Just when Joe Biden was projected to be the president-elect after a closely battled election against incumbent President Donald Trump, shares surged in the Asia Pacific. The Nikkei reached its highest level since 1991 after the president-elect pledged to strive to bring back unity to the United States.
The financial markets throughout the world have got a significant boost in the aftermath of the Joe Biden victory in the elections. Notably, Japanese shares hit their highest level for almost three decades, and oil prices are also climbing.
Stock prices in New York and Europe were also expected to surge steeply on November 9 after the president-elect promised to unite all Americans after four unpredictable and tumultuous years under the Trump administration.
The Nikkei index in Tokyo was the significant leader in the markets rising by 2.3% as the traders in the Asia Pacific got their first opportunity to give their expert verdict on the Biden victory that was declared over the weekend. On the other hand, China’s Shanghai Composite was also up by 2%, while Hong Kong shares gained 1.5%. The ASX200 in Sydney rose by 1.74%.
Futures trading indicated that the FTSE100 would soar 1.3% when the markets open on Monday while the S&P500 is set to gain 1.5%. On its part, the tech-heavy Nasdaq futures rallied by more than 2%.
What A Biden Win Means For The Economy
Investors seemed to be betting that Biden will most likely find himself without the much-desired control over the Senate. Thus, he would be unable to push through any significant fiscal stimulus. That, in turn, will push the US Federal Reserve to continue with its strategy of pumping cheap money into the US economy and maintain the borrowing costs at their significantly low levels.
One portfolio manager at Nuveen Capital in Singapore, Dave Wang, said:
“While lots of attention was given to Trump vs Biden, markets have reacted strongly to the (likely) split congress, which means more confidence that interest rates will be lower for longer.”
Another expert, Damien Klassen, of Nucleus Wealth in Melbourne, believes that the market’s reaction is a little bit strange since the new president might be hamstrung by a Republican Senate.
Despite the increased money entering the markets as a result of latent demand, Klassen thinks that the outlook for the world’s economy was quite worrying since it was heavily relying on government stimulus. He explained:
“The fundamentals still look terrible. And it’s worse given the virus is ripping through America and Europe. Hospitalizations are ticking up, and when people start dying in corridors that’s when ordinary people stop doing stuff. So the fundamentals don’t look good, and how long can the markets ignore that?”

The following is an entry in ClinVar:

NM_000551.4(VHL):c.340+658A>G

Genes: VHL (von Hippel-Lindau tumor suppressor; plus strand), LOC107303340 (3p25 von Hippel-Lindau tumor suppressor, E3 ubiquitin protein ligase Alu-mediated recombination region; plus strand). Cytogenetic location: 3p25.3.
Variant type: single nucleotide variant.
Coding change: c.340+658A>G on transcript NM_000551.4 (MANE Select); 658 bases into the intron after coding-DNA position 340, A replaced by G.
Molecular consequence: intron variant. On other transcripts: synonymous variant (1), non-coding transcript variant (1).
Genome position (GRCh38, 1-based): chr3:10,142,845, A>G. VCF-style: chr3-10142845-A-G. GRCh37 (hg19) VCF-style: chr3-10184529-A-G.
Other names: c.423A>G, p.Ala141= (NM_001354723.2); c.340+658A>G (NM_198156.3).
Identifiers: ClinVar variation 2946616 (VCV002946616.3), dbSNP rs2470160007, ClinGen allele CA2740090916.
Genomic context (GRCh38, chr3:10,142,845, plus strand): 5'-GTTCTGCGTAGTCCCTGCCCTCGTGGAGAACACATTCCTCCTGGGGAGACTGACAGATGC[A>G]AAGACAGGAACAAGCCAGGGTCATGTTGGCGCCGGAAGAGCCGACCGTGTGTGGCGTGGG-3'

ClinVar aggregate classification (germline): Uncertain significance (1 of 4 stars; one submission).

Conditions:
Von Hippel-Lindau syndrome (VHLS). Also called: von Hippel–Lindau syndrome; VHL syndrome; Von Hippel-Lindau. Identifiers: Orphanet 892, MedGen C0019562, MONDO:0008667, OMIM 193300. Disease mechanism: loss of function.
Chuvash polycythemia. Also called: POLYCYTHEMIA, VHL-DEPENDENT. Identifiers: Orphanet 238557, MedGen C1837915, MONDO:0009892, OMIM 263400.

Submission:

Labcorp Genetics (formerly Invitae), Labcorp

The US saw a record number of new COVID-19 infections in the past week, and the total number of cases has surpassed 10 million. Some investors like Matt Sherwood of Australian fund manager Perpetual are skeptical. They believe that Biden’s victory does not warrant changing course on their investments. Sherwood said:
“In the end, we think the US economy is still fairly fragile, and growth’s slowing down.”
Nonetheless, oil prices spiked on Monday and managed to shrug off fears about dwindling demand amid the ever-increasing global coronavirus cases. The latest data reveal that a Brent crude barrel added $1 to trade at $40.48.
Even though some analysts and commentators think that a multi-trillion-dollar fiscal stimulus plan that targets the much-necessary infrastructure projects in the United States was still possible despite the divided government. Thus, the spotlight will once again switch to the Fed.
In the event of that, the US dollar has weakened in recent days as growth proxies like the Australian dollar keep rallying with the Biden presidency appearing less likely to be confrontational on trade. The Australian dollar was up by 0.2% after gaining 3.3% in the past week, and the pound gained 0.3% to reach $1.32.
The US dollar index that is measured against many other leading currencies was down mildly at 92.19. In May, it was up by 10 points. The investor focus will now turn to the sterling and the euro this week with the EU-UK trade negotiations coming to a confrontation with the European Union summit scheduled for November 15.
Later in the day, the Bank of England chief economist is expected to give a speech on:
“The economic impact of coronavirus and long term implications for the UK”.